Enqueue scripts and styles

We enqueue all of our themes styles and scripts so we can take advantage of the features that WordPress offers in regards to enqueued styles and scripts. Where we use a build tool we only have to enqueue a couple of scripts but if you don’t have this in place yet, it’s worth checking out this often overseen functionality in WordPress.

The nice bonus to enqueueing is with each one you give it a specific ID which can be referenced later for your dependencies.

wp_enqueue_script('jqval',
        get_template_directory_uri() . '/assets/js/jquery-validation/dist/jquery.validate.min.js',
        array('jquery'), //Define jQuery as a dependency
        '',
        false);
        
   wp_enqueue_script('jqvalmethods',
        get_template_directory_uri() . '/assets/js/additional-methods.min.js',
        array('jquery', 'jqval'), //Define the dependencies of additonal methods
        '',
        false);

Version Control Systems

Always, always, always, use a VCS like Git or SVN. We use Git which helps us manage our work history. If we ever need to go back and look at what we’ve deleted or changed over time, it’s there readily available and easy to use. There is also a bonus if you store your repositories on services like GitHub or Bitbucket. These services will allow you to easily manage your repositories and any collaboration efforts you set up in the future. It also has the added safeguard of your work being saved in a remote location, so if your storage devices were to suddenly go to the digital heavens, your codebase would be safe and easily obtainable again.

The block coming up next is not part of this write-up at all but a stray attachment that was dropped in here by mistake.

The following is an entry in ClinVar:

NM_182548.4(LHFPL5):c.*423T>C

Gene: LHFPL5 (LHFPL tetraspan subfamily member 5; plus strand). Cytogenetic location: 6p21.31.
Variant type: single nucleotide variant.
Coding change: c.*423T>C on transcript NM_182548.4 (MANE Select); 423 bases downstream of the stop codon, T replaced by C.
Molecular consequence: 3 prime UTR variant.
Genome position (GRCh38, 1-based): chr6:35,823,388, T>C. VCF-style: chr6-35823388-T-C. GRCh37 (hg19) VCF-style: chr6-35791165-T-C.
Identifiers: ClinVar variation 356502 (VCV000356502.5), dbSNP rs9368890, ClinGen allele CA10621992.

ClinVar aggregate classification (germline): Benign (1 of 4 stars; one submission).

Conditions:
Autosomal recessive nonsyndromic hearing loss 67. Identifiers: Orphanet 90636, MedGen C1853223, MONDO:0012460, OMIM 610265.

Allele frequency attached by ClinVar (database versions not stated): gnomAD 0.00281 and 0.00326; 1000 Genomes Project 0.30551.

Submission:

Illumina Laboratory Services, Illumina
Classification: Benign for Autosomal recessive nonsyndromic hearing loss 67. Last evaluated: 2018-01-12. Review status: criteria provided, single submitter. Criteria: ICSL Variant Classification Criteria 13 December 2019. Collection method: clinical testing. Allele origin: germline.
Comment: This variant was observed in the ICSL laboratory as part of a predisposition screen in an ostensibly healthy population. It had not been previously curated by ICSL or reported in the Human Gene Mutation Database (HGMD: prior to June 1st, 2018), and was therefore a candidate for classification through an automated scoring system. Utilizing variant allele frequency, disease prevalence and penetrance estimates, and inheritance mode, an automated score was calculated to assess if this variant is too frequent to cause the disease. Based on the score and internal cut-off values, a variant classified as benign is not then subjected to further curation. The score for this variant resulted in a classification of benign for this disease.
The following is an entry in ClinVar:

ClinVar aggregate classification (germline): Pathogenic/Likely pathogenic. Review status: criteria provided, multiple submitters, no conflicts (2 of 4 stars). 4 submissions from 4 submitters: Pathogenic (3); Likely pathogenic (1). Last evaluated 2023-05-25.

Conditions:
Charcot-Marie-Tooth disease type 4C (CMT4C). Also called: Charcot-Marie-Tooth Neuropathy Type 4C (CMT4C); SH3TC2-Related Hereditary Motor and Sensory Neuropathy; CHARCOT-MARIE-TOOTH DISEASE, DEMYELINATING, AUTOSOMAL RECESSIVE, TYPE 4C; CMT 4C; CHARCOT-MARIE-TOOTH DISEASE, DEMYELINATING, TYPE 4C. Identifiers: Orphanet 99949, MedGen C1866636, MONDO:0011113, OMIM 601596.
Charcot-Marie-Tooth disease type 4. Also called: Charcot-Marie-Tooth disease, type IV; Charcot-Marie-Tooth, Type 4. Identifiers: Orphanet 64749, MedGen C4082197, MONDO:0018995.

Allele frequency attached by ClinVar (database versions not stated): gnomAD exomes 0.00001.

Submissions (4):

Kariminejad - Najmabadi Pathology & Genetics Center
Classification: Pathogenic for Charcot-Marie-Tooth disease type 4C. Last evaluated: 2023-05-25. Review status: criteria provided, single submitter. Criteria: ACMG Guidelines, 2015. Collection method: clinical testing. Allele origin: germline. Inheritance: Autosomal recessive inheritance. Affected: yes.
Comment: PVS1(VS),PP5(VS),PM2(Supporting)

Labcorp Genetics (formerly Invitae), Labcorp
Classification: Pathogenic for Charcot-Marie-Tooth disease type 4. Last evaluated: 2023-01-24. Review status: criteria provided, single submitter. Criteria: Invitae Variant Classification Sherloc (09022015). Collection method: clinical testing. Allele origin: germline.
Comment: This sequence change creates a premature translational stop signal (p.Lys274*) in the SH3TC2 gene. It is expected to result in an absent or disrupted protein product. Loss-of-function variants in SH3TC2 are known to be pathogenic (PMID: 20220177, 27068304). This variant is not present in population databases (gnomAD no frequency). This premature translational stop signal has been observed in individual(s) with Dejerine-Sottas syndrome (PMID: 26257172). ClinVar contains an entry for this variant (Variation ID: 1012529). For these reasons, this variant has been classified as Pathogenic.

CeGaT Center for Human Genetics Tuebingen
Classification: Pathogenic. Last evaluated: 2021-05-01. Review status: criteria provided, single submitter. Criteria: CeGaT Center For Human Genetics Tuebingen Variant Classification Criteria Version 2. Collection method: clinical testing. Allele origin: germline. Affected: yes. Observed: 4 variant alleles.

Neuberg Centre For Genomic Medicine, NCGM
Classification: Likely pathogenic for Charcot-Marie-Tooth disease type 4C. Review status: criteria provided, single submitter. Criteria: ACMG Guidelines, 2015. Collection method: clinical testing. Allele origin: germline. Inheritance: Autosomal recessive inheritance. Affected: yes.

Conclusion

We hope that you’ll be able to take away some new knowledge or some interest to check your own workflows. Any questions, or if you do something different you think may be of interest to us, get in touch on social media.